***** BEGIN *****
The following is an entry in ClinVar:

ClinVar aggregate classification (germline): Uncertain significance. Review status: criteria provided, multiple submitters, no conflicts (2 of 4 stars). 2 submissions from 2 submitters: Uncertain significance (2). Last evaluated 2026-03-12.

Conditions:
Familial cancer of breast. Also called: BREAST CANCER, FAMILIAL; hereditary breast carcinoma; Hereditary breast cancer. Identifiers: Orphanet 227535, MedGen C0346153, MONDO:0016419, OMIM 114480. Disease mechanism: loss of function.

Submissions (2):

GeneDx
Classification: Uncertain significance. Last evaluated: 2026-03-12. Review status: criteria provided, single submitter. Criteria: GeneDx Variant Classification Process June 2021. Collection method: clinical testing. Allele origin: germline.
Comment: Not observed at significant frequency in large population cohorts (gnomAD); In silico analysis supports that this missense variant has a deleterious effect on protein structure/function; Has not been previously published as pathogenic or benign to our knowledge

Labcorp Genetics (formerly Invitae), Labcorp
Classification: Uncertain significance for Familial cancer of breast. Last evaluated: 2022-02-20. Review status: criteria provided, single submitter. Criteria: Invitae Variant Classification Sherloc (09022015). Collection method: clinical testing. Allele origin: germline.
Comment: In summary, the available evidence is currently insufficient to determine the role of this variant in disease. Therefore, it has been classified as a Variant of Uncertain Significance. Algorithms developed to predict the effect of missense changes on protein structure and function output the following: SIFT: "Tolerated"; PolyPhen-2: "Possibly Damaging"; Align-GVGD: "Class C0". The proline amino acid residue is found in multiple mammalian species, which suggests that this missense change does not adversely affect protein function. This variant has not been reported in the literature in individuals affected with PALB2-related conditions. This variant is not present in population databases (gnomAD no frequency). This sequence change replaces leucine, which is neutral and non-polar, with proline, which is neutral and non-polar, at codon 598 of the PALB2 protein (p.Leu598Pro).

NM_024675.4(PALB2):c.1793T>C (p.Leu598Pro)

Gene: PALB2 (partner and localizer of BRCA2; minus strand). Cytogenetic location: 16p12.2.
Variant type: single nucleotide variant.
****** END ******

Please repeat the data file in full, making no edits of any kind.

The following is an entry in ClinVar:

ClinVar aggregate classification (germline): Uncertain significance. Review status: criteria provided, multiple submitters, no conflicts (2 of 4 stars). 2 submissions from 2 submitters: Uncertain significance (2). Last evaluated 2026-03-12.

Conditions:
Familial cancer of breast. Also called: BREAST CANCER, FAMILIAL; hereditary breast carcinoma; Hereditary breast cancer. Identifiers: Orphanet 227535, MedGen C0346153, MONDO:0016419, OMIM 114480. Disease mechanism: loss of function.

Submissions (2):

GeneDx
Classification: Uncertain significance. Last evaluated: 2026-03-12. Review status: criteria provided, single submitter. Criteria: GeneDx Variant Classification Process June 2021. Collection method: clinical testing. Allele origin: germline.
Comment: Not observed at significant frequency in large population cohorts (gnomAD); In silico analysis supports that this missense variant has a deleterious effect on protein structure/function; Has not been previously published as pathogenic or benign to our knowledge

Labcorp Genetics (formerly Invitae), Labcorp
Classification: Uncertain significance for Familial cancer of breast. Last evaluated: 2022-02-20. Review status: criteria provided, single submitter. Criteria: Invitae Variant Classification Sherloc (09022015). Collection method: clinical testing. Allele origin: germline.
Comment: In summary, the available evidence is currently insufficient to determine the role of this variant in disease. Therefore, it has been classified as a Variant of Uncertain Significance. Algorithms developed to predict the effect of missense changes on protein structure and function output the following: SIFT: "Tolerated"; PolyPhen-2: "Possibly Damaging"; Align-GVGD: "Class C0". The proline amino acid residue is found in multiple mammalian species, which suggests that this missense change does not adversely affect protein function. This variant has not been reported in the literature in individuals affected with PALB2-related conditions. This variant is not present in population databases (gnomAD no frequency). This sequence change replaces leucine, which is neutral and non-polar, with proline, which is neutral and non-polar, at codon 598 of the PALB2 protein (p.Leu598Pro).

NM_024675.4(PALB2):c.1793T>C (p.Leu598Pro)

Gene: PALB2 (partner and localizer of BRCA2; minus strand). Cytogenetic location: 16p12.2.
Variant type: single nucleotide variant.